Mesenchymal-Epithelial Interactions in the Growth and Development of the Urogenital Tract

  • G. R. Cunha


Mesenchymal-epithelial interactions are known to be of prime importance during development. In many developing organs, mesenchyme influences epithelial growth, induces specific patterns of ductal branching morphogenesis, specifies epithelial morphology and spatial organization, and elicits specific patterns of epithelial cytodifferentiation and functional activity (1–5). In the genital tract, mesenchymal-epithelial interactions are also known to regulate the expression of specific hormone receptors (6–7). Although it has been formerly thought that hormonal effects on epithelial cells are elicited directly by intra-epithelial receptors, investigation of androgenic and estrogenic responses in male and female genital tracts, respectively, suggests that a spectrum of hormonal effects elicited by sex steroids in epithelial cells are elicited via indirect processes regulated by mesenchyme. While all organogenetic processes are initiated prenatally, organs of the reproductive system are rudimentary at birth, and most of the developmental processes as well as the onset of functional activity occur over extended periods postnatally. In laboratory rodents, organogenesis of the reproductive tract takes place in the period from the latter third of gestation to about 2 months postpartum, during which time new tissue architecture forms. It is likely that postnatal morphogenesis proceeds by the same fundamental developmental mechanisms that are operative during earlier prenatal periods. However, the question arises as to the exact role of mesenchymal-epithelial interactions in adulthood after morphological and functional maturity is attained.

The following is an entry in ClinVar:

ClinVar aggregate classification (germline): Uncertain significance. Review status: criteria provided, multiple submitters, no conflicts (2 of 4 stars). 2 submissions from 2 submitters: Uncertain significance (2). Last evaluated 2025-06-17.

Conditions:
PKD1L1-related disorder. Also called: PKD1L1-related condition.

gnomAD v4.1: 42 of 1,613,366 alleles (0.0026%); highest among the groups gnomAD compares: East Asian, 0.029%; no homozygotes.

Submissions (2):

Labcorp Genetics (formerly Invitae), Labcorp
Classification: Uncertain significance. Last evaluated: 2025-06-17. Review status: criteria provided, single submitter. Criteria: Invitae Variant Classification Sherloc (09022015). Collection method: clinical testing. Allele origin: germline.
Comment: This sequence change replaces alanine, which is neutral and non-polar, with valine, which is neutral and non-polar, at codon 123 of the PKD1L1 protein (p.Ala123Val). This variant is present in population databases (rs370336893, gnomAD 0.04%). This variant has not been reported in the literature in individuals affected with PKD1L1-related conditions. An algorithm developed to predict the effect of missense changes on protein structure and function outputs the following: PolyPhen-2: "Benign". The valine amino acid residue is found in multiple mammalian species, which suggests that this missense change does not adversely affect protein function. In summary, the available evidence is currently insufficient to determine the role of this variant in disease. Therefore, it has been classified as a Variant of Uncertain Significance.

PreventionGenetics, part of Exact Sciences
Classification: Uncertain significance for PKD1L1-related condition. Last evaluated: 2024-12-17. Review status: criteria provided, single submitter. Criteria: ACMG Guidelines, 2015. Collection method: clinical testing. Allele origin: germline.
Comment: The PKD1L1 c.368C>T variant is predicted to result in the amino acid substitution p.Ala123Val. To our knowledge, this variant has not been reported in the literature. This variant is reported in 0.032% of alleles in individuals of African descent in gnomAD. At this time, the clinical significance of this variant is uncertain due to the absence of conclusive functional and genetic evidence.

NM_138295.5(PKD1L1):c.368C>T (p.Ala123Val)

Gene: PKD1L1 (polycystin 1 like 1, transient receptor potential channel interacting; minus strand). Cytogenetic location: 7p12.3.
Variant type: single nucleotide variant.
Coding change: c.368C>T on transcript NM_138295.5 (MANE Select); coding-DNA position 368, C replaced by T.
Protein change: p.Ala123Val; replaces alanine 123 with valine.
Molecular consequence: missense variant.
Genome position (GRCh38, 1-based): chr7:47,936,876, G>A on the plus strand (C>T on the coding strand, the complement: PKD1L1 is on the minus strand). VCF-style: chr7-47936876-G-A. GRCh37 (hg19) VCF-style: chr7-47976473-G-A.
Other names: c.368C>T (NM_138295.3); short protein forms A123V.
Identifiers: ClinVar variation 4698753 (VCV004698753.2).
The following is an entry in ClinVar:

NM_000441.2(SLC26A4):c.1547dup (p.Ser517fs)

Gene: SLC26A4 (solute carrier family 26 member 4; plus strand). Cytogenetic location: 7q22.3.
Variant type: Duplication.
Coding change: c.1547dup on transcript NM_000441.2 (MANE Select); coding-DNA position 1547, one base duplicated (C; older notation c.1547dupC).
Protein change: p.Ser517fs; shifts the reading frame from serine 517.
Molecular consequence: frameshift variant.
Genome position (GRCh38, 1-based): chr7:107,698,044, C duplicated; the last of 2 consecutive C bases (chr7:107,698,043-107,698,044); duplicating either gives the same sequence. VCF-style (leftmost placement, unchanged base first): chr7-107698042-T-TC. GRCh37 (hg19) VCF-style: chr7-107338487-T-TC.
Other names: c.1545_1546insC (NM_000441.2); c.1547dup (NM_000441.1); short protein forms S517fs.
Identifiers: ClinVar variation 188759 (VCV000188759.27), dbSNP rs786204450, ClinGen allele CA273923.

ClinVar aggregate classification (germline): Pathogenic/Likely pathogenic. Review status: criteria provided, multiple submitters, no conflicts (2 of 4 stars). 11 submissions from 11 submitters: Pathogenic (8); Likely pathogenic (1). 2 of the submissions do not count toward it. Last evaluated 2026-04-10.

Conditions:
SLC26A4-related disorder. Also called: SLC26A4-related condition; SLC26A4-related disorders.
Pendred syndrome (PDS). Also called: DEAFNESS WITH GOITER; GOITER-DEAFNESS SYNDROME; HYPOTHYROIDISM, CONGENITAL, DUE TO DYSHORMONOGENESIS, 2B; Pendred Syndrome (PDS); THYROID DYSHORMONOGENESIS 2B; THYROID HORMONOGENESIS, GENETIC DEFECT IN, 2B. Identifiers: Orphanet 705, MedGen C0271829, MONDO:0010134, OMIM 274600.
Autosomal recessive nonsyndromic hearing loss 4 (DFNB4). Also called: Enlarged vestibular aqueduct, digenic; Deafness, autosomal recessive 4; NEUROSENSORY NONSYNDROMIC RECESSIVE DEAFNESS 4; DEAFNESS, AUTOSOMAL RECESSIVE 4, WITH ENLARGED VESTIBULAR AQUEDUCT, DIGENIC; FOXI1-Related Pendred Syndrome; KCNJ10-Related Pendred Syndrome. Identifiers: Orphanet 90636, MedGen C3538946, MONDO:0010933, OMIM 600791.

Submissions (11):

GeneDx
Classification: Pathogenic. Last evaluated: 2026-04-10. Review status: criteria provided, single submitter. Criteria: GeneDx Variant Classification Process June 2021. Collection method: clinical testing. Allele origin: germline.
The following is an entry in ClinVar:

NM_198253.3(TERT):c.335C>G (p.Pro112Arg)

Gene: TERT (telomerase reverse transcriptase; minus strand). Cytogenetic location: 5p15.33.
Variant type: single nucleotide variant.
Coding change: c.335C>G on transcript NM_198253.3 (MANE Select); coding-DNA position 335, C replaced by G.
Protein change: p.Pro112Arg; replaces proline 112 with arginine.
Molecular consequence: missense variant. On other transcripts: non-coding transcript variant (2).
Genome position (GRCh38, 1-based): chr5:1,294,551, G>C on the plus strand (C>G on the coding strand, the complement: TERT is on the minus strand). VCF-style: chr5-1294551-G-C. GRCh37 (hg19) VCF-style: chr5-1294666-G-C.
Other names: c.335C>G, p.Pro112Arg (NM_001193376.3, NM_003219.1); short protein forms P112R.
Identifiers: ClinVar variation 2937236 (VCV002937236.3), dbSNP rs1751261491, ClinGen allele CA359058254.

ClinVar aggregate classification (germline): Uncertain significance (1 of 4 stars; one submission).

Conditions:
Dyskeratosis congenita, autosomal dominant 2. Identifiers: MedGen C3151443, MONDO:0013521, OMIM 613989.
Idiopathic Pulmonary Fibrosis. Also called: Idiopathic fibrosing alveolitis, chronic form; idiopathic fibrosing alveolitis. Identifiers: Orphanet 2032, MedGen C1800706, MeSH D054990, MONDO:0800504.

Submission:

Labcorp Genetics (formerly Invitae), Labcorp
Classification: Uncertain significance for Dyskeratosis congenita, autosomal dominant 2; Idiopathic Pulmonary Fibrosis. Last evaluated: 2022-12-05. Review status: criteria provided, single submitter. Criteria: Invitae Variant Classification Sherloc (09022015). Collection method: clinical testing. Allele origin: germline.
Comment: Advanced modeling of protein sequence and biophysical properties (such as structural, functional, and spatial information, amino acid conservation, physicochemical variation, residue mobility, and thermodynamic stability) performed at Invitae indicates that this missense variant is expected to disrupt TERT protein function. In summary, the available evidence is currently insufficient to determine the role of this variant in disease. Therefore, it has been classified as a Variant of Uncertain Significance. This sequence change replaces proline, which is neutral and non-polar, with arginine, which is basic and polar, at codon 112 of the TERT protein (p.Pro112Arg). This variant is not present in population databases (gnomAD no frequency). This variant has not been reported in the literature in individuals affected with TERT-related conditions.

Androgen Receptor Seminal Vesicle Female Genital Tract Vaginal Epithelium Uterine Epithelium 


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Copyright information

© Plenum Press, New York 1989

Authors and Affiliations

  • G. R. Cunha
    • 1
  1. 1.Department of AnatomyUniversity of CaliforniaSan FranciscoUSA

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